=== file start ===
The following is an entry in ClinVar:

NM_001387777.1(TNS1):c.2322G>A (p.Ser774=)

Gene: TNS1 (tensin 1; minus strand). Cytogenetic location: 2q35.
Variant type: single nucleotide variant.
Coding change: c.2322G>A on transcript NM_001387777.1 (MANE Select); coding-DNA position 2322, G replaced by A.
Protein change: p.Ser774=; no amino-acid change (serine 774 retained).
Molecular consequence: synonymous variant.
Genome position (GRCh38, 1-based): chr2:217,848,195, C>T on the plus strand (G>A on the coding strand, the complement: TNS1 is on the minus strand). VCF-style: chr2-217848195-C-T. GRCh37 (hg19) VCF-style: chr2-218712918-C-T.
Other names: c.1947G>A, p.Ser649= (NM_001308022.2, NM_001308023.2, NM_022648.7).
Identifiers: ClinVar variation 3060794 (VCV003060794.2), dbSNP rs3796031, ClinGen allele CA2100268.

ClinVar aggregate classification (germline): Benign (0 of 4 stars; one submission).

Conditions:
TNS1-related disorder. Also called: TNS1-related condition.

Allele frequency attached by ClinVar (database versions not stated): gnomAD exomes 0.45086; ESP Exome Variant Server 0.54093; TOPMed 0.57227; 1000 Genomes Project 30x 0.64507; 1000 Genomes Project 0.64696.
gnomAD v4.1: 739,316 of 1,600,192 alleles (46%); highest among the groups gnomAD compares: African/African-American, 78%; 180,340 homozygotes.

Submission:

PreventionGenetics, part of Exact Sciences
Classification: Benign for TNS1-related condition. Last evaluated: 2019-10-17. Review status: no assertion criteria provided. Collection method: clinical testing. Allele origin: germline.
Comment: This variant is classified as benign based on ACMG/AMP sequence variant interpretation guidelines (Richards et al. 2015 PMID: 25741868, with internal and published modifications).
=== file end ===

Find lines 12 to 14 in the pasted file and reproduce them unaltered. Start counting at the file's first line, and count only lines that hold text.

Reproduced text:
Conditions:
TNS1-related disorder. Also called: TNS1-related condition.

Allele frequency attached by ClinVar (database versions not stated): gnomAD exomes 0.45086; ESP Exome Variant Server 0.54093; TOPMed 0.57227; 1000 Genomes Project 30x 0.64507; 1000 Genomes Project 0.64696.